Verizon Communications Inc. is playing a numbers game, and some in the cable industry are complaining.
Comcast Corp. has accused the regional Bell operating company of violating federal rules on transferring customer phone numbers to new providers in an attempt to impede local-telephone competition.
Comcast told the Federal Communications Commission two weeks ago that Verizon refused to transfer a number unless a customer who has elected to drop just local phone service also dropped digital subscriber line service.
“This adversely affects competition and consumers,” Comcast said in a March 2 letter to the FCC, adding that Verizon’s noncompliance means “Comcast is forced to cancel the orders of significant numbers of consumers who have affirmatively chosen Comcast as their phone provider.”
FCC number-portability rules require the Baby Bells to transfer numbers to competitors unless it is not technically feasible to do so. Comcast said Verizon likely can’t rely on the exception because other phone incumbents routinely transfer numbers in cases where customers want to switch phone carriers but continue as DSL subscribers.
“[Verizon’s] practices violate [federal law] and [FCC] rules,” Comcast said.
Last month, Tom Tauke, Verizon’s executive vice president of public affairs and communications, said that in the “not-too-distant future,” the company would unbundle voice and data products so that consumers can purchase DSL on a standalone basis.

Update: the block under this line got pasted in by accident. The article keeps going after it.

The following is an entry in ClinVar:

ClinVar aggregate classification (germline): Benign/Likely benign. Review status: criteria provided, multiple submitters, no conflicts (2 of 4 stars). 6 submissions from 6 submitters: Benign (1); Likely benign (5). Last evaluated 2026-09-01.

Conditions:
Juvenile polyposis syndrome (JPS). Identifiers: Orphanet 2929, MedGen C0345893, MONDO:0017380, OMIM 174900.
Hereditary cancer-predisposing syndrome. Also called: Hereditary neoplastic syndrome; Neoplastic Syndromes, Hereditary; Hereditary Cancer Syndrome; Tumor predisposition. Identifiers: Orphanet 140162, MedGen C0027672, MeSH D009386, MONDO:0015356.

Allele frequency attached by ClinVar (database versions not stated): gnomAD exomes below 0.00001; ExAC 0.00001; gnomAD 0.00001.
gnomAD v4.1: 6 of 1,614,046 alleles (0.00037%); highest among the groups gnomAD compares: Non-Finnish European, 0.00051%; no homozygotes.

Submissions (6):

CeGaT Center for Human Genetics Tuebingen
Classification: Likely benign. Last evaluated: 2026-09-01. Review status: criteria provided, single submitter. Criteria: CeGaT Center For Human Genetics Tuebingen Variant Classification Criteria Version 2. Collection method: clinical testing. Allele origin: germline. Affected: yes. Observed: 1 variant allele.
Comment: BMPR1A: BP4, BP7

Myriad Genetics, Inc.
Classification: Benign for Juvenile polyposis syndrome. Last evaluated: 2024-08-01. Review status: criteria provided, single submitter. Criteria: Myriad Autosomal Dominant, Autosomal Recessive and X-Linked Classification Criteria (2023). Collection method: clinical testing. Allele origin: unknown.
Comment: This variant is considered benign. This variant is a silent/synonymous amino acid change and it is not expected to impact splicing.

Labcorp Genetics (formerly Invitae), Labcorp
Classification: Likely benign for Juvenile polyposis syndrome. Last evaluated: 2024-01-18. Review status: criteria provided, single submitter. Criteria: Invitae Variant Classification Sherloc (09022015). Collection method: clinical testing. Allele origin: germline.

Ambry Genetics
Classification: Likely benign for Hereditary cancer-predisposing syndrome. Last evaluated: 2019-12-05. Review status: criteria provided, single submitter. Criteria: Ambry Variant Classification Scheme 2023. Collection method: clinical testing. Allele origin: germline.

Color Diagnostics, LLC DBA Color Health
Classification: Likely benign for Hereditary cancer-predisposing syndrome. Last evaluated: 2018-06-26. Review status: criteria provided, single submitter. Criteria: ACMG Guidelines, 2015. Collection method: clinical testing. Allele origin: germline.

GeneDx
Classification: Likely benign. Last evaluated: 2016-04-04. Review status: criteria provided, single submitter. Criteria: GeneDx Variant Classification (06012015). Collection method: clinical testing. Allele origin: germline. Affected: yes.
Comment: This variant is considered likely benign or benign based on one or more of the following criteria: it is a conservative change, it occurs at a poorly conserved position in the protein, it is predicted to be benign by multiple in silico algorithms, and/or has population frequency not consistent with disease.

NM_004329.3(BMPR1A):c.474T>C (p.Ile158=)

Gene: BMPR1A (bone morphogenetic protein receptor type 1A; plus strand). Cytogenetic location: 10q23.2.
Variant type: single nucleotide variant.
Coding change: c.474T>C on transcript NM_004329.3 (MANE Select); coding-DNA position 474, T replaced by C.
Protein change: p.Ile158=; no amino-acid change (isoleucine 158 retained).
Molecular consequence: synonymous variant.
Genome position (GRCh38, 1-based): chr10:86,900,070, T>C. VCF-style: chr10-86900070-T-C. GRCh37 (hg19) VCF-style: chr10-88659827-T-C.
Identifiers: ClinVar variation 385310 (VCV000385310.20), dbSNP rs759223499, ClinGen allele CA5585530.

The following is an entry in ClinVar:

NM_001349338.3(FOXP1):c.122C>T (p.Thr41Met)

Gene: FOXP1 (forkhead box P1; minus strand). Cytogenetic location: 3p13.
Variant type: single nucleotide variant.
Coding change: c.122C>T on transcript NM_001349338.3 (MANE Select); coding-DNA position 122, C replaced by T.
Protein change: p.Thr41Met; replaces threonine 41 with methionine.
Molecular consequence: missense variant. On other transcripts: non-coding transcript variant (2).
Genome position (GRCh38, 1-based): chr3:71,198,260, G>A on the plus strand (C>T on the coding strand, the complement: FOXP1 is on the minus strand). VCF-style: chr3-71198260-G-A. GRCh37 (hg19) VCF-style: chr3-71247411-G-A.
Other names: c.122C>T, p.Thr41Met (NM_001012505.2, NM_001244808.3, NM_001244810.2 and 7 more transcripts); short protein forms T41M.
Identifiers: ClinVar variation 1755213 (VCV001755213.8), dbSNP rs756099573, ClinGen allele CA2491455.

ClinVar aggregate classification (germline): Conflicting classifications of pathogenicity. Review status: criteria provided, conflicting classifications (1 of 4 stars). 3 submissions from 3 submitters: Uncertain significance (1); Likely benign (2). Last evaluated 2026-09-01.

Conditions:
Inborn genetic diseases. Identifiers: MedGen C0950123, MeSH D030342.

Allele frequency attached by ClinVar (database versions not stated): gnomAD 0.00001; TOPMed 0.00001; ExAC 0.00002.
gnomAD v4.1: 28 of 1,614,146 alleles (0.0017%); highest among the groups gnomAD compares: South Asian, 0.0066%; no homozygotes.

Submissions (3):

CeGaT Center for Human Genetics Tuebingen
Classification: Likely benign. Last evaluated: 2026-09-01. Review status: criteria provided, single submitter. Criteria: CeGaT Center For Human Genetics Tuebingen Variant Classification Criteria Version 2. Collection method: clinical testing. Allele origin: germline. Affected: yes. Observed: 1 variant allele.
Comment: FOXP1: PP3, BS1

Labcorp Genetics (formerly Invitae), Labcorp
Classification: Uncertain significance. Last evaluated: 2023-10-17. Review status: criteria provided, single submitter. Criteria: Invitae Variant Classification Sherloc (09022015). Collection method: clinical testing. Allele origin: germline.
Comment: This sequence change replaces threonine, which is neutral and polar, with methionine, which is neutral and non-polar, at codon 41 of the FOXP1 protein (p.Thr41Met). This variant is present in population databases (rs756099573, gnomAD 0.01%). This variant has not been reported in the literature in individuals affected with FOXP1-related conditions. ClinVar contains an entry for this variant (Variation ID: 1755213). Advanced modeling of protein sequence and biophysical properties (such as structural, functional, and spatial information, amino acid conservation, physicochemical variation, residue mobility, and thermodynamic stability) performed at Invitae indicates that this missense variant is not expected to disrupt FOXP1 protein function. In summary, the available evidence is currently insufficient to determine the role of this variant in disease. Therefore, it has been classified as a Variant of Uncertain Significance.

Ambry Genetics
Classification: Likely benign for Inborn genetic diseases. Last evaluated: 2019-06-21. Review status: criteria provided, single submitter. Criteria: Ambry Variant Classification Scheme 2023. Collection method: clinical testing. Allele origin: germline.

“Today, it’s a technological issue. It’s not a marketing issue,” Tauke said. “I know there is a little bit of frustration in the business that we haven’t been able to make it happen to date.”
Comcast’s concerns about Verizon — which first surfaced at the FCC more than one year ago — came as the No. 1 cable company prepares to roll out voice-over-Internet protocol service in 20 markets by the end of this year and across its 40 million-home footprint by the end of 2006. The company expects to sign up 8 million customers within five years.
But number portability is considered essential for new entrants, because many consumers and small businesses are reluctant to go with a rival carrier if they can’t retain their phone numbers. Issuance of a new number means that customers would have to spend time — and even money — to get the word out to family, friends and clients.
OTHER OPS MAD
In recent months, Time Warner Inc. and Bright House Networks have lodged similar complaints with the FCC. Bright House urged the FCC to consider requiring incumbent phone companies to sell DSL as a separately priced and marketed service, sometimes called “naked DSL.”
AT&T Corp., which is being acquired by SBC Communications Corp., has told the FCC that BellSouth Corp.’s policy of refusing to sell DSL to a customer that doesn’t purchase its local phone service was “anti-competitive,” because consumers would be unable to experiment with AT&T’s CallVantage VoIP service without paying twice for voice service.
Some state regulators have issued orders that would require the Baby Bells to sell naked DSL. But BellSouth has asked the FCC to rule that states do not have authority to force the sale of DSL to a consumer who is not a BellSouth voice customer.